The Stonehenge People, by Rodney Castleden. Published by Routledge, Chapman & Hall, P.O. Box 6904, Florence, Kentucky 41022. 800-634-7604. $16.95 paperback..
Readers hoping to come to an understanding of the entirety of prehistoric culture can do no better than Rodney Castleden’s THE STONEHENGE PEOPLE. Contrary to what the title might lead you to expect, Castleden accepts the challenge not just of interpreting the famous stones on Salisbury Plain, and the people who erected them; rather he uses the discoveries of the past 100 years of archaeological exploration to attempt a pervasive reconstruction of prehistoric society throughout Stone-Age Britain. His somewhat speculative analysis nevertheless avoids the often radical suppositions about ley lines and long-lost mystical knowledge and instead proposes a very satisfying, if less dramatic, interpretation that integrates our current knowledge of Stone-Age lifestyles, architecture, technology, and beliefs.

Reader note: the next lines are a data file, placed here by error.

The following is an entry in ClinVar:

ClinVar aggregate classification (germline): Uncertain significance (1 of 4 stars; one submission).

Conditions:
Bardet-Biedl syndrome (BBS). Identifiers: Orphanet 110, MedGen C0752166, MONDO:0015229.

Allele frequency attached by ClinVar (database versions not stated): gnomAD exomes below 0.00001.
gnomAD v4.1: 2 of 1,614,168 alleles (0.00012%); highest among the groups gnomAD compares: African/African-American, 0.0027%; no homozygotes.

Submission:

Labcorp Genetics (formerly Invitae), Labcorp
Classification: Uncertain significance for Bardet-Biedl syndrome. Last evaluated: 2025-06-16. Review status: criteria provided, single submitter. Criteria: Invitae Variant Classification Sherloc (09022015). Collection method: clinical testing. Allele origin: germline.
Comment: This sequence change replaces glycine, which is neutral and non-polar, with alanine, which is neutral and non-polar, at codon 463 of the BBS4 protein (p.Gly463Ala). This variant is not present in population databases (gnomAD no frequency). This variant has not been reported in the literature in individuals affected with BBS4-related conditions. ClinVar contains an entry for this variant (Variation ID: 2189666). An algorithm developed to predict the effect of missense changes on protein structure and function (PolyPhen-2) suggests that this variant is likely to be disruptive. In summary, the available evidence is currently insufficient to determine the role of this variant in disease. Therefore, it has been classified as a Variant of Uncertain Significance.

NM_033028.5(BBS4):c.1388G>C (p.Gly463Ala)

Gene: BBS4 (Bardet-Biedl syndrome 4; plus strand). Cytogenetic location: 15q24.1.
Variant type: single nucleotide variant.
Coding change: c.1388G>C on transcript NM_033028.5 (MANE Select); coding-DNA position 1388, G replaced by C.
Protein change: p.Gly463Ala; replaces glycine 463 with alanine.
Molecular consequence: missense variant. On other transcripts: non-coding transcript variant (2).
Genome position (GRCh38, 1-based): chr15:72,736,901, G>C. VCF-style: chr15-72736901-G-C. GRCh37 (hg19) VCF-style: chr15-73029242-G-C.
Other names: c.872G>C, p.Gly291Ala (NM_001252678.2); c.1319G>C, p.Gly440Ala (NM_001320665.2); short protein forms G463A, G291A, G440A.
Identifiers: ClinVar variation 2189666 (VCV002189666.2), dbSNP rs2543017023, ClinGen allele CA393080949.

In the first half of his study, Castleden examines in detail many of the famous sites that provide the essential clues to reconstructing Neolithic society. In addition, he outlines the impact that the arrival of man in the British Isles had on the land, including the development of trade routes and the beginnings of deforestation and subsistence farming. This is followed in the second half of the book by an attempt to divine the less tangible aspects of prehistoric Britain–the spiritual life of the people who created the monumental remains that so fascinate us today.
In a field of study in which tremendous effort is routinely expanded on decyphering the mysteries of individual sites, Castleden does an admirable job of painting the big picture and giving readers at least a plausible answer to that pervasive question, ‘But why?’